A New York based independent foreign policy analyst and media critic
In the post-Soviet period, US foreign policy and media establishments have overhyped Ukrainian positives, while disproportionately highlighting the negatives in Russia and Belarus, Michael Averko writes.
Trump should be rightfully criticized for contradicting the not as aggressive foreign policy (when compared to the neocons and neolibs) which he supported during his presidential campaign.
The lack of mainstream Russian perspectives in Anglo-American mass media serves to nurture the anti-Russian bigotry which has been evident.
As the UN Security Council discussed Kosovo, the UN General Assembly voted in favor of a non-binding pro-Kiev regime resolution on the Azov Sea.
Russia is the only country that has held open talks with the governments of Turkey, Saudi Arabia, Israel, Syria and the US.
When compared to the leading hardcore Russophobes, Michael McFaul comes across more as being a diva, seeking to maintain a niche within the anti-Russian leaning US establishment.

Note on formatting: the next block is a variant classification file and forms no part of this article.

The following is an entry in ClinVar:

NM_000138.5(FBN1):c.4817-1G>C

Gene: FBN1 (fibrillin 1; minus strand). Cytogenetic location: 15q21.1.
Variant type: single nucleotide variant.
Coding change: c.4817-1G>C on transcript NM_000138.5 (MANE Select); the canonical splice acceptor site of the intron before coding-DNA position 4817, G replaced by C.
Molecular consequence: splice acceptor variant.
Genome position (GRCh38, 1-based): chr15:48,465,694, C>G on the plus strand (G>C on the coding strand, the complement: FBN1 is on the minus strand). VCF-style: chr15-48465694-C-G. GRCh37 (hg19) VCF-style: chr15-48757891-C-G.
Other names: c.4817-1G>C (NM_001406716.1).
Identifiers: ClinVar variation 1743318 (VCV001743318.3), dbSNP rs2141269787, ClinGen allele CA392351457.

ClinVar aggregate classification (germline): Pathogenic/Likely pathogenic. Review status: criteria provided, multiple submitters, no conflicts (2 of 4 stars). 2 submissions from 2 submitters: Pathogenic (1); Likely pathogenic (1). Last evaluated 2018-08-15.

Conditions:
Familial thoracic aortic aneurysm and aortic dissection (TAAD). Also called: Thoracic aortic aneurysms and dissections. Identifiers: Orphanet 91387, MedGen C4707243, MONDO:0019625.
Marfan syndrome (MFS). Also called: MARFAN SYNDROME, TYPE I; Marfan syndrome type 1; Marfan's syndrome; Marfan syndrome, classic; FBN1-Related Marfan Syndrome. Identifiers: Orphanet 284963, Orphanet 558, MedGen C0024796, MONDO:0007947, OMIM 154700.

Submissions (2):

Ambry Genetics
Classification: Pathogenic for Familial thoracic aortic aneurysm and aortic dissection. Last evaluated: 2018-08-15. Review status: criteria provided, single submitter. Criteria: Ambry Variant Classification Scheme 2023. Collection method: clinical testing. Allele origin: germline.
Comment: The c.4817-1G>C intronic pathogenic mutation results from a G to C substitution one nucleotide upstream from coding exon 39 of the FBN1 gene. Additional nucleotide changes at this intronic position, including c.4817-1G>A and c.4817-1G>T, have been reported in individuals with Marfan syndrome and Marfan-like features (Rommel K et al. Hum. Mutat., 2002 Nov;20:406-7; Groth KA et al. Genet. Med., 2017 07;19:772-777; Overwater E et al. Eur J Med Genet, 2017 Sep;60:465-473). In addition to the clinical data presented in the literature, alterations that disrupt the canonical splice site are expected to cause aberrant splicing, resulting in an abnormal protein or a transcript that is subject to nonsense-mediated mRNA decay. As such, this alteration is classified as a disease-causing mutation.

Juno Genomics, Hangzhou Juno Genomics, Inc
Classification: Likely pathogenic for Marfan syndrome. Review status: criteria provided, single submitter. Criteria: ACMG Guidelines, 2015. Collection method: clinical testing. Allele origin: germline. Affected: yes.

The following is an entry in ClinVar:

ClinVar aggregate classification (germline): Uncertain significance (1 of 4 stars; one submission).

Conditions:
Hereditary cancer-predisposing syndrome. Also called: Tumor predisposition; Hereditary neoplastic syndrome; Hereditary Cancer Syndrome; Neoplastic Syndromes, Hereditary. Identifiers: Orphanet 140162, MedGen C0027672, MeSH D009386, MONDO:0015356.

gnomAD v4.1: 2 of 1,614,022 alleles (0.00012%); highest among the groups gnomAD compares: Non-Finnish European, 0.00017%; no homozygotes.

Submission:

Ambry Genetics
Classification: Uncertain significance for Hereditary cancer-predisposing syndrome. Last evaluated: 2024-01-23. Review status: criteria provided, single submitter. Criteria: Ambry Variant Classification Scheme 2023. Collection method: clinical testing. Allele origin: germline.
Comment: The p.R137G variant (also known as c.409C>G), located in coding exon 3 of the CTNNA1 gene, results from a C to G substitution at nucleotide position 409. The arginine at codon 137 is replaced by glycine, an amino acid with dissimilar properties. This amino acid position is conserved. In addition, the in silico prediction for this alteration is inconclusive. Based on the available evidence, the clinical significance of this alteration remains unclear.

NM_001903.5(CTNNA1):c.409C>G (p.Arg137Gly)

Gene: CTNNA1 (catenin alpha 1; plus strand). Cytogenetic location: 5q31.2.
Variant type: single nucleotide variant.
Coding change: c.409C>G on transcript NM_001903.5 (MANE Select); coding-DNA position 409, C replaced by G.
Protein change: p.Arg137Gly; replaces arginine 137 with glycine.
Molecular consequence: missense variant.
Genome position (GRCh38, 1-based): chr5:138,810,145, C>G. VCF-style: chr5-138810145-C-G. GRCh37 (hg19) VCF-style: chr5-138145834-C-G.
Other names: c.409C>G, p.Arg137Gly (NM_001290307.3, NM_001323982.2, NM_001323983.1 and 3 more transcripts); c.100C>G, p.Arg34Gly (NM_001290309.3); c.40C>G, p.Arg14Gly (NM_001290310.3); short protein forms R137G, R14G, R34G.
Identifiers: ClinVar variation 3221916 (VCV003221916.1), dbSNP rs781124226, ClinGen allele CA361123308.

Foreign policy recommendations are influenced by a given mindset – something quite evident when listening to Hadley and Morrell. On Russia-related matters, their views unfortunately dominate the US political establishment.
The aftermath of the last Putin-Trump meeting in Helsinki, saw top heavy anti-Russian and anti-Putin theatrics, which stand in the way of improved relations.
The modern political lexicon includes a host of terms that are ironically applied, given how they can be applied to those who use them against others.
It's not paranoid to believe that the most recent military bombing operation against the Syrian government is motivated in part by the desire to confront Russia.